Elizabeth Siddall (1829-1862) was working in a bonnet-shop when she was "discovered" by one of Dante Gabriel Rossetti's fellow artists. She began sitting for Dante Gabriel soon after they met; their relationship blossomed from there. While they were together, Dante Gabriel pushed Elizabeth to write and paint. Before her death, she had created over 100 works, mostly paintings and drawings. Some of her art was exhibited, and Elizabeth and Dante Gabriel collaborated on illustration for other writers' works. Her poetry, however, was not seen by many outside of the circle of Pre-Raphaelites until after her death. It is unclear why her writings were not as well known as her art; Dante Gabriel often worked as her agent sending her work to publishers and other artists. Her poetry was her means to express her emotions towards Dante Gabriel and their complicated relationship, but they also were a vehicle for discussing her own views of masculinity and femininity and how society's views affected her. Below I will focus on her poetry, using a fictional journal entry to explore her possible influences and intentions in her writing.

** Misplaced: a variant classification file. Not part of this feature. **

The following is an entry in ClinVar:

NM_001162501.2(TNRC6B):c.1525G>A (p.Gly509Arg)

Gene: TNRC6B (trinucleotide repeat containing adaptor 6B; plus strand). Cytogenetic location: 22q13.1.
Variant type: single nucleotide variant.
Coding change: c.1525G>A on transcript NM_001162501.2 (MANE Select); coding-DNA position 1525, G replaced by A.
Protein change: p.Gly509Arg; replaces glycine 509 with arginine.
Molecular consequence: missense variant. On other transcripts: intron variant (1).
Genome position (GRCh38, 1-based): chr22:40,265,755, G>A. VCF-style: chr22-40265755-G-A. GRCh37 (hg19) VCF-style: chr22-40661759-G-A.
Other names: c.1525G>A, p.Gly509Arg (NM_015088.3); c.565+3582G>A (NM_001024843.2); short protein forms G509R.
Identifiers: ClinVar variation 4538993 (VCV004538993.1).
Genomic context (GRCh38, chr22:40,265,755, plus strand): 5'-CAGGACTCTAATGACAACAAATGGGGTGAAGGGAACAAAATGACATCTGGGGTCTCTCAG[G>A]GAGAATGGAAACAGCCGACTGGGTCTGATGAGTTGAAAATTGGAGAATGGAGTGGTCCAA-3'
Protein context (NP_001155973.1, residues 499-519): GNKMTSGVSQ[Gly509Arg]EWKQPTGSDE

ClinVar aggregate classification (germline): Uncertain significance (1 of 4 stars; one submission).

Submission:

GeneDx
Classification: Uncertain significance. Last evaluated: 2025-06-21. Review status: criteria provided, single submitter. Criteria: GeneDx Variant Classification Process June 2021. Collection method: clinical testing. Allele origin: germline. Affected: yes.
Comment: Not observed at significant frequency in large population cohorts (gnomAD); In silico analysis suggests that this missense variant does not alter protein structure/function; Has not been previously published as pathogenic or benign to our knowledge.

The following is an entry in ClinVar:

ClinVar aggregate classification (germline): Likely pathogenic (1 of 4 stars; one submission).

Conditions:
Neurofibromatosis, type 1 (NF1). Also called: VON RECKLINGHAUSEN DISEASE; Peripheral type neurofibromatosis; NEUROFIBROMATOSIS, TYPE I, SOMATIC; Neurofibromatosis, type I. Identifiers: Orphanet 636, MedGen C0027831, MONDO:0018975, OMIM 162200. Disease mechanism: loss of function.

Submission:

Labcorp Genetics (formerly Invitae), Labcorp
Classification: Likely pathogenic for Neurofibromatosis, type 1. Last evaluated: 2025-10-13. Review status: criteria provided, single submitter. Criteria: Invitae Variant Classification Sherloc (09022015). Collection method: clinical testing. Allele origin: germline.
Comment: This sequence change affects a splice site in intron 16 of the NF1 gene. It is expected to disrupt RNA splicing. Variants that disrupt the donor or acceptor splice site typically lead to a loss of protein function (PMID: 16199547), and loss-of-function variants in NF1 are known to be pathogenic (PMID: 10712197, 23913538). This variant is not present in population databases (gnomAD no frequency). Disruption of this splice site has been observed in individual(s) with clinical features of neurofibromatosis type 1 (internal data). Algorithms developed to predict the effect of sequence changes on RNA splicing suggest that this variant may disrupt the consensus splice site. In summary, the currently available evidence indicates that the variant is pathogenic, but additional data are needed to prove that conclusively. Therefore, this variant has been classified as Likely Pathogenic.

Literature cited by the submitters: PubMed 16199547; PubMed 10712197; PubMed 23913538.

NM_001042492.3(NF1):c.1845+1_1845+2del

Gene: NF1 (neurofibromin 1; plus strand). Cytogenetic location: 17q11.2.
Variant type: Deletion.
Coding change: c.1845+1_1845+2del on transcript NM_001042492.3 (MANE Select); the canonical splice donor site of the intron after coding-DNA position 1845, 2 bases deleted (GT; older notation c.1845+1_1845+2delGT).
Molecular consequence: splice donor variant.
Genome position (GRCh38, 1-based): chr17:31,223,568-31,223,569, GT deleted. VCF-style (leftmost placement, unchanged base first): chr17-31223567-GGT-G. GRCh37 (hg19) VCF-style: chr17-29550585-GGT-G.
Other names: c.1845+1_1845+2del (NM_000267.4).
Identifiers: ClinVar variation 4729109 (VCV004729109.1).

Christina Rossetti (1830-1894), sister of the Pre-Raphaelite artist Dante Gabriel Rossetti, lived much of her life in the shadow of her family name. Her poetry, while a clear window to her thoughts, was mostly circulated through her brother's fellow artists; very little was published during her lifetime. Her brother constantly urged her to publish, and even took the initiative to show her work to others outside of his circle. This resulted in frequent suggestions to alter titles and even the bodies of her poems; sometimes she complied, though often she did not. Her feelings toward her brother's fiancee and eventual wife, Elizabeth Siddall, are cloudy at best; in the following fictional journal entries, I have attempted to recreate those mixed feelings. By studying the chronology of her life and the lives of Siddall and Dante Gabriel, then juxtaposing them to poetry and letters involving the trio, I have concluded that Christina felt no real animosity toward her brother's lover; rather, she feel sympathy as time wears on; she is a spectator to their romance and watches it crumble, ending in Lizzie's death in 1862 of a laudanum overdose. Christina relates to Lizzie as someone who also feels the weight of being correlated to Dante Gabriel Rossetti.